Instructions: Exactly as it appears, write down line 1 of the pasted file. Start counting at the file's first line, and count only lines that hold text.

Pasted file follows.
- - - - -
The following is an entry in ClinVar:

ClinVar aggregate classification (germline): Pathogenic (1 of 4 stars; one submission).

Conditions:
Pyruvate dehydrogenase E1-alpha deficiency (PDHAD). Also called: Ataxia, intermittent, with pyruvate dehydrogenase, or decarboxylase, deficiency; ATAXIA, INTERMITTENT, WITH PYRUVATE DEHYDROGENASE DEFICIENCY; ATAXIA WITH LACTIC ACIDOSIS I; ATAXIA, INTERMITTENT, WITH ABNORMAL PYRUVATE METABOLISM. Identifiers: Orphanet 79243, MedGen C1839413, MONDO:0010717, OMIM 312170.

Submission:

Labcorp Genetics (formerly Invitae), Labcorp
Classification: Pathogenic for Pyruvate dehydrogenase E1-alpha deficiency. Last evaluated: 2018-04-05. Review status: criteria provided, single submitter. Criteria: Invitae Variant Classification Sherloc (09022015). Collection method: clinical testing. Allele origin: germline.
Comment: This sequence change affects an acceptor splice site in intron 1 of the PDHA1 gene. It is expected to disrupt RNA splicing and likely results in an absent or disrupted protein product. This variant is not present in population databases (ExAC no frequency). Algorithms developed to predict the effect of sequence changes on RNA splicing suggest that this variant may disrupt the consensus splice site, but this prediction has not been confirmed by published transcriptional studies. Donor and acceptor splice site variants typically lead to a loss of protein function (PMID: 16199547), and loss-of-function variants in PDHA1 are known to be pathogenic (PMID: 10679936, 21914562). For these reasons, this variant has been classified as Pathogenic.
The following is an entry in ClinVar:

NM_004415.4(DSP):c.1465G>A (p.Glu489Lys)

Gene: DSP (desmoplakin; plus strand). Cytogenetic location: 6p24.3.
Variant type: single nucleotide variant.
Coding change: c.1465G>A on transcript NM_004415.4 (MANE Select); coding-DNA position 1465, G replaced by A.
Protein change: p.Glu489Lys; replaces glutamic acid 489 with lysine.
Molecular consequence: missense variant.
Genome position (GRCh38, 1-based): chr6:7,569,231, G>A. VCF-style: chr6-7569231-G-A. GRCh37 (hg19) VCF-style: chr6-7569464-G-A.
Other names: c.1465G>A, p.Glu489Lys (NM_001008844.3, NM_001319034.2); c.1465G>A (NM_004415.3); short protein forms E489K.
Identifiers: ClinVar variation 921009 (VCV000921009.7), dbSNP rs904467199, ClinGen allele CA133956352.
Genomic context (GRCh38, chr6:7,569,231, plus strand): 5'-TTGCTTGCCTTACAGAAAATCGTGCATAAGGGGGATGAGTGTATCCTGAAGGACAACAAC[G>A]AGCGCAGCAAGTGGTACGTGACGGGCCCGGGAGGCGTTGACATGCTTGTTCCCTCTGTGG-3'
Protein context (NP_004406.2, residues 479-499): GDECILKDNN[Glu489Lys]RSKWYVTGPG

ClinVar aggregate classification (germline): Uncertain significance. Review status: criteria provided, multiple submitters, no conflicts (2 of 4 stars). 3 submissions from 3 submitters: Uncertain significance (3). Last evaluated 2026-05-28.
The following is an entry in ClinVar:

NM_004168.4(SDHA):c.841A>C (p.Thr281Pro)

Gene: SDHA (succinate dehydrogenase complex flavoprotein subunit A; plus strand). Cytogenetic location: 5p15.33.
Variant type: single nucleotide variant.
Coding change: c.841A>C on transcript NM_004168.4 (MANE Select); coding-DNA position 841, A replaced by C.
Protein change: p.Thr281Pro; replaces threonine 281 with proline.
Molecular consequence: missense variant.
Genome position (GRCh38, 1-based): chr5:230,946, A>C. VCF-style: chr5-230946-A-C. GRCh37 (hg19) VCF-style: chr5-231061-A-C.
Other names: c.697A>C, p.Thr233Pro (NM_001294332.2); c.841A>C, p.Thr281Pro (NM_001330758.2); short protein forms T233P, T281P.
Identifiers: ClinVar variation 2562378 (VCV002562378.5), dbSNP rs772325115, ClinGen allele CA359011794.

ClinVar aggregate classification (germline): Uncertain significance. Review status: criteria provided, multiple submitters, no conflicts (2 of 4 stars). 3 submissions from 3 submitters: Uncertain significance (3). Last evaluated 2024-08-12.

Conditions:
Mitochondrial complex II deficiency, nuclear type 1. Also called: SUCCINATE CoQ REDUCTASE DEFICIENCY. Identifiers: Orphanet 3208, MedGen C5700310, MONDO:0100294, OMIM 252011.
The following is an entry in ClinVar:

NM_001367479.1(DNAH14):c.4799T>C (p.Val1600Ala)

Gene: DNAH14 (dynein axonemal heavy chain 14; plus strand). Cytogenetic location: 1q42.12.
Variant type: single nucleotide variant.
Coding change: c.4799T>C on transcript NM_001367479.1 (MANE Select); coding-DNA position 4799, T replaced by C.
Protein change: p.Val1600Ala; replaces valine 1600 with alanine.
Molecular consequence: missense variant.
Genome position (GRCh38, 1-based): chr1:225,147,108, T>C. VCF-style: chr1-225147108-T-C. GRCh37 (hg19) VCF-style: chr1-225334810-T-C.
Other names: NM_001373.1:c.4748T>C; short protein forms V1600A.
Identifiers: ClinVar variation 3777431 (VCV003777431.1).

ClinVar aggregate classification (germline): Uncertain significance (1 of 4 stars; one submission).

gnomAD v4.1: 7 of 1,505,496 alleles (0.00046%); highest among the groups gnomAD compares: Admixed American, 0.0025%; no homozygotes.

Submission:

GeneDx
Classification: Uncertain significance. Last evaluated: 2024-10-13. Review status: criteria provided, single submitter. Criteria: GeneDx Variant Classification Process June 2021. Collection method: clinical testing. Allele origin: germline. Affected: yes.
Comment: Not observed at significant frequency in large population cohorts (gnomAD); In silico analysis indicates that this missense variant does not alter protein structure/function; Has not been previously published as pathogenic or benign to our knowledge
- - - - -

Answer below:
The following is an entry in ClinVar: